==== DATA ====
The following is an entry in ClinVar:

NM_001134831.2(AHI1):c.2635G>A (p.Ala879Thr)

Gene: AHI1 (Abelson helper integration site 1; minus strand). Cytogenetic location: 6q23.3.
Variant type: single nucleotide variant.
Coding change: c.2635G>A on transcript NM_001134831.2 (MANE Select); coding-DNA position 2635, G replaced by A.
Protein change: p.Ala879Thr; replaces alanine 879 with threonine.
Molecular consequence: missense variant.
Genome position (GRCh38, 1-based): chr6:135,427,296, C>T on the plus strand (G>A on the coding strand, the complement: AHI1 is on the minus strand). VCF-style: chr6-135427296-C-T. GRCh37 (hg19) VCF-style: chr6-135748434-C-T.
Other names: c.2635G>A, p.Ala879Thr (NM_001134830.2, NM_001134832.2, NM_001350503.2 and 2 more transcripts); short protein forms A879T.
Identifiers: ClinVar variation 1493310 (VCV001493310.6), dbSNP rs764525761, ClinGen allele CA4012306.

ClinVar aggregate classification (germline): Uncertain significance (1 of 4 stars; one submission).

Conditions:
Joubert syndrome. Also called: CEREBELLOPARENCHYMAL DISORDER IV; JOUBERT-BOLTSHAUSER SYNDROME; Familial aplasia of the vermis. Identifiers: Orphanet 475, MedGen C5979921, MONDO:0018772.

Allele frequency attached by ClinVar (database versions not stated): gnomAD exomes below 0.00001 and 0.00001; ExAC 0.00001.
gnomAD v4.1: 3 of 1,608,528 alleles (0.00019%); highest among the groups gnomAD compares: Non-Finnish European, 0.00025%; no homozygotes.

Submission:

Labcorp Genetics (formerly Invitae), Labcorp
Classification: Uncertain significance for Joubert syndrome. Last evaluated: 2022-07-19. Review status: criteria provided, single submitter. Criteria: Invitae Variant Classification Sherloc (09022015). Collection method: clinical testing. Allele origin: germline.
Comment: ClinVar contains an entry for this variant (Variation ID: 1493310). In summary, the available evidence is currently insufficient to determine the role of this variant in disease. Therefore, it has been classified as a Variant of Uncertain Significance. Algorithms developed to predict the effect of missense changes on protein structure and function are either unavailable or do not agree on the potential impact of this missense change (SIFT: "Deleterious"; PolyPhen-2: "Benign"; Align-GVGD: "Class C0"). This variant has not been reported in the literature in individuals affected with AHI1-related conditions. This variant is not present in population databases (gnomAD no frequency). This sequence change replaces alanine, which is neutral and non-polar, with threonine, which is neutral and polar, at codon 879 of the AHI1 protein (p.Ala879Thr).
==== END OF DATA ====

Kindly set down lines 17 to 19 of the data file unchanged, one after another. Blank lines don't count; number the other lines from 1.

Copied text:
Labcorp Genetics (formerly Invitae), Labcorp
Classification: Uncertain significance for Joubert syndrome. Last evaluated: 2022-07-19. Review status: criteria provided, single submitter. Criteria: Invitae Variant Classification Sherloc (09022015). Collection method: clinical testing. Allele origin: germline.
Comment: ClinVar contains an entry for this variant (Variation ID: 1493310). In summary, the available evidence is currently insufficient to determine the role of this variant in disease. Therefore, it has been classified as a Variant of Uncertain Significance. Algorithms developed to predict the effect of missense changes on protein structure and function are either unavailable or do not agree on the potential impact of this missense change (SIFT: "Deleterious"; PolyPhen-2: "Benign"; Align-GVGD: "Class C0"). This variant has not been reported in the literature in individuals affected with AHI1-related conditions. This variant is not present in population databases (gnomAD no frequency). This sequence change replaces alanine, which is neutral and non-polar, with threonine, which is neutral and polar, at codon 879 of the AHI1 protein (p.Ala879Thr).